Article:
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Floating with Contemporary Style in This Pool House by Sherif Ali

While designing a Sheikh Zayed home for a celebrity, Sherif Ali wanted to make on the spot changes to the outdoors to surprise the homeowners and they did.

Design should always facilitate lifestyle, but sometimes it’s good to tweak things a bit and opt for surprise. While designing a Sheikh Zayed home for a celebrity friend of his, Sherif Ali made its interior as luxurious as it needs to be. Outdoors, however, the design intentionally didn’t go according to plan. The designer decided to create a 100sqm pool house and paint massive doodle artwork on the fence as a surprise to the homeowners. Luckily for Ali, they loved it all.

“When I first got the project I sat down with the homeowners to understand their lifestyle,” Ali tells #SceneHome. “They are actors and I thought of adding a space that allows them to read scripts and practice roles freely while being at home.” Well, not technically at home but within its borders. “I wanted the space to be part of the landscape, only when the homeowners feel like it they can isolate it.”

The pool house hosts a living area with an 85’ inch screen, kitchenette and office. “The entire façade is movable glass along with automated curtains so they can jump straight into the pool,” Ali continues. “Inside it feels like you’re sitting on one big float.”

Entering from either one of its side elevations, whether the one next to outdoor showers or the other with greenery, the space unveils itself with engineered wood flooring. In the living area, the wood is fair and features a fading painting hand-drawn by Ali, who picks up the brush exclusively for his designs. “I like to make art the centrepiece which the space is built around.”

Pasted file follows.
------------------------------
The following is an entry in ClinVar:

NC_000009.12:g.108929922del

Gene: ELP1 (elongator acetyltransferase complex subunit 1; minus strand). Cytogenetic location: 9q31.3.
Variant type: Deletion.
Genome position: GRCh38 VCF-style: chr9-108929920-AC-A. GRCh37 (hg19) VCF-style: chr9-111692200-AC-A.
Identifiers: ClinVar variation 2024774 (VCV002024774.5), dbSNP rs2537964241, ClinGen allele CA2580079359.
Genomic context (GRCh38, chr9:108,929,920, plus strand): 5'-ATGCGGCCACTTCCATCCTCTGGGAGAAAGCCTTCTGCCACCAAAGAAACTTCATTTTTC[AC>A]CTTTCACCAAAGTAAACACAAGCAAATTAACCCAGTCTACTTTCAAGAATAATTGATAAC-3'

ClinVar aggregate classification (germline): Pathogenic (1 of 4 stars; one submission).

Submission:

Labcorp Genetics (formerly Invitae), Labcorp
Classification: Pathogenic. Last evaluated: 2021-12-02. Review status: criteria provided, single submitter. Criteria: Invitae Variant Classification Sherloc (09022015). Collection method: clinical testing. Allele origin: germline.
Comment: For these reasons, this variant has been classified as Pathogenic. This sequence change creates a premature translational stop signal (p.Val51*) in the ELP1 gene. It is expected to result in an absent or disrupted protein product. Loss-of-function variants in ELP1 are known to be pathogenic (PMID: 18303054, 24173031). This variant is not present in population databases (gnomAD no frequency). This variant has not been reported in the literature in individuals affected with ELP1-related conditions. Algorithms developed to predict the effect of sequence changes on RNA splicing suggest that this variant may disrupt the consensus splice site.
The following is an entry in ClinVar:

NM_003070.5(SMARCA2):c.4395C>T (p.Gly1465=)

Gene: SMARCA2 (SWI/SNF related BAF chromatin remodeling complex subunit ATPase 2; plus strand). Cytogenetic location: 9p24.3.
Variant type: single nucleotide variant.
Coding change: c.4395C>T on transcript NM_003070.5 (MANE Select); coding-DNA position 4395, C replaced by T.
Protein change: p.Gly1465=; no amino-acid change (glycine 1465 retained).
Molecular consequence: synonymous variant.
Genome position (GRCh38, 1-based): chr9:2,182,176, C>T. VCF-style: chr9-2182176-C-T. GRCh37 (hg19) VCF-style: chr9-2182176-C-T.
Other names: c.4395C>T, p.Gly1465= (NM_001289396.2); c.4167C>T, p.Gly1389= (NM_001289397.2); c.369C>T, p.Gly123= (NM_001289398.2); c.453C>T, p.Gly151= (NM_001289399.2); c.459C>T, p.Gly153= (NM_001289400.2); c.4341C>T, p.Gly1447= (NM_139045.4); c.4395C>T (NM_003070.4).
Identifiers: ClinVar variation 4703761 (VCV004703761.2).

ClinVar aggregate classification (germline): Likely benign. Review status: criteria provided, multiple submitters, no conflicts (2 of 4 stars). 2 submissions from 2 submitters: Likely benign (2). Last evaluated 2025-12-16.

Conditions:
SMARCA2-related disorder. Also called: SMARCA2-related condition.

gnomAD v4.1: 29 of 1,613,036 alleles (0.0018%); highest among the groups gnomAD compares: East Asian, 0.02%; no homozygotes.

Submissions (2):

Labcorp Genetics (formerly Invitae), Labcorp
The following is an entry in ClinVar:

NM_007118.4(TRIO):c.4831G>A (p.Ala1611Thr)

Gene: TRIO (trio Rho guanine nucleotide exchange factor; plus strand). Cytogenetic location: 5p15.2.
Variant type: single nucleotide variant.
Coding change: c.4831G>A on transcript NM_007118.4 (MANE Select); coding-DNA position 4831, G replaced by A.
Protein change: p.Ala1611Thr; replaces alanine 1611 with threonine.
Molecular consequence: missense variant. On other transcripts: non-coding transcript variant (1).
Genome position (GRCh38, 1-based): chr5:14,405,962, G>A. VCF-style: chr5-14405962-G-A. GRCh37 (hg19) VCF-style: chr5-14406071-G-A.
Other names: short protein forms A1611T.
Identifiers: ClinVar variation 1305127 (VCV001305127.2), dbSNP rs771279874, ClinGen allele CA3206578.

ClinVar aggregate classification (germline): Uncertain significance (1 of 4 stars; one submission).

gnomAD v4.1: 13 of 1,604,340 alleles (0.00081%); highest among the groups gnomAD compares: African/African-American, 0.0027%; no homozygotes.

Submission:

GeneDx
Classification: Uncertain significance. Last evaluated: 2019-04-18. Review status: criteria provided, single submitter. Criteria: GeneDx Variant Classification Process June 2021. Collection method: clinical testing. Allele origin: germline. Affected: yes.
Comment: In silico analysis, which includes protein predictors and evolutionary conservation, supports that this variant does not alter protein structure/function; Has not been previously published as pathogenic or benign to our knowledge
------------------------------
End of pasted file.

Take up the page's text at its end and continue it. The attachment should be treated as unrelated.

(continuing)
Linking the space to the outdoors, Ali used a raw and textured finish with soft paddings on the tv wall to give an exterior feel. Before it is an off-white sofa complementing the blue rug which adds colour and shifts the greyscale palette. The ceiling is exposed with corrugated sheets painted black along with the air conditioning ducts and track lights. “The space can be rearranged. I wanted to keep things open and connected without any separation.”

“I saw those two sculptures placed on a coffee table somewhere and immediately knew that they belonged elsewhere, chilling by the pool,” Ali says, pointing at the pieces on the edge of the pool, which overlook two built-in chaise lounges. It’s through assigning that accessories are given a completely different light, especially when they are placed in a landscape covered with grey antique marble.

Parallel to the pool house is a painting that gave a different look to the fence and took a month to complete. “The homeowners didn’t want too much greenery on the edges,” Ali recalls. “I went with black and white so it doesn’t look too much and feels homey.”  This too wasn’t part of the plan. Initially, the design had a regular landscape until of course the designer decided to spice things up. “It was accidental that the chaise lounges aligned with the artwork, but it provided a wonderful background anyway.”


“When clients like and trust your work, the rapport gives you freedom to experiment,” he adds. “They constantly contact us to tell their shenanigans and how they’re spending time in the pool house. In a way, it changed their lifestyle.” Ali started his practice in 2006 on the principles of contemporary minimalism. Here, the main interior epitomised luxury, but the outdoors had a unique approach, one that was considerate of its users, practical yet stylish.